One of the great things that film can do is make the portrayal of unassuming, ordinary lives as captivating as any other on the big screen, but this can take a lot of work. In the case of ’45 Years’, a wonderful study of marriage, director Andrew Haigh gets the very best out of his very talented cast to ensure that his drama is always enthralling. Tom Courtenay and Charlotte Rampling excel as Geoff and Kate Mercer, their intricate, precise performances giving added power to a nuanced and powerful script.
The film primarily addresses the past, and the power it continues to have over people even when it feels like it shouldn’t, a fact that thrusts the steadfast marriage between our two main characters in to turmoil. Not the sort of turmoil that involves huge arguments and over the top exclamations, but the kind where you can sense that something is starting to unravel, but it’s doing so quietly, almost timidly. The crisis is caused by news that the body of Geoff’s girlfriend from before the marriage, Katya, has been found perfectly preserved in the Alps, where she fell to her death 50 years previously. While Kate is sympathetic at first, this revelation begins to hang over the couple in the days coming up to their 45th anniversary celebration, a year they are celebrating because Geoff was unable to celebrate their 40th due to illness.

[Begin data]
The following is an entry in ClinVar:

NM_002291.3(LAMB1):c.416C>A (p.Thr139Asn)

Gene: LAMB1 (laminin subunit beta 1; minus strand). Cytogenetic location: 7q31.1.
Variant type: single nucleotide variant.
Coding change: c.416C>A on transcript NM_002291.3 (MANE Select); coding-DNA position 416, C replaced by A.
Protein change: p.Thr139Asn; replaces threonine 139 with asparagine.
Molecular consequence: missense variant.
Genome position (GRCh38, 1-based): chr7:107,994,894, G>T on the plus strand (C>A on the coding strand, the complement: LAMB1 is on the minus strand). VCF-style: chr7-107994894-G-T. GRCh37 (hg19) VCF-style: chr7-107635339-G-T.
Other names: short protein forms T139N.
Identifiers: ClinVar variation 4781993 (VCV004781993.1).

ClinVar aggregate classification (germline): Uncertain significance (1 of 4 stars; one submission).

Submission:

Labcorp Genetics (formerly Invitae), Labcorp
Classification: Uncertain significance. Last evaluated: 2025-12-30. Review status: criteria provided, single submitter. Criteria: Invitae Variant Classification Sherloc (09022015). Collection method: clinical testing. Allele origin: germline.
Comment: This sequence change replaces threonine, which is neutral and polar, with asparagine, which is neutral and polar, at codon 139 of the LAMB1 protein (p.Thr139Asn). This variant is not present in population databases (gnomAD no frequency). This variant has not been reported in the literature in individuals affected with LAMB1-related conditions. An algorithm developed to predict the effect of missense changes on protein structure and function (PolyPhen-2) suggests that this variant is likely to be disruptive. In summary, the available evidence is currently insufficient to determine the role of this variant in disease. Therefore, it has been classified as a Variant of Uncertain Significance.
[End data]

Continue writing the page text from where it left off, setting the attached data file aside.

The premise is suitably interesting, but it is the sheer power of the delicate performances that give the film its extra layer of effectiveness. Rampling in particular shines, her face showing more than the words she says ever could as she steals every frame with a performance worthy of her extensive career. Haigh can be proud that he’s made a film that delights in the little things, the glances and careful line delivieries, a film that is nuanced and clever, not feeling the need to shove the plot points down our throats but happy to let them play out quietly and without fanfare. It’s this eagerness to portray the ordinary that makes the film all the more affecting, all the more remarkable as a piece of cinema, every little detail meaning something. ’45 Years’ may not be a film that knocks you off your feet, but it’s one that knows exactly what it’s doing, and does it very well.
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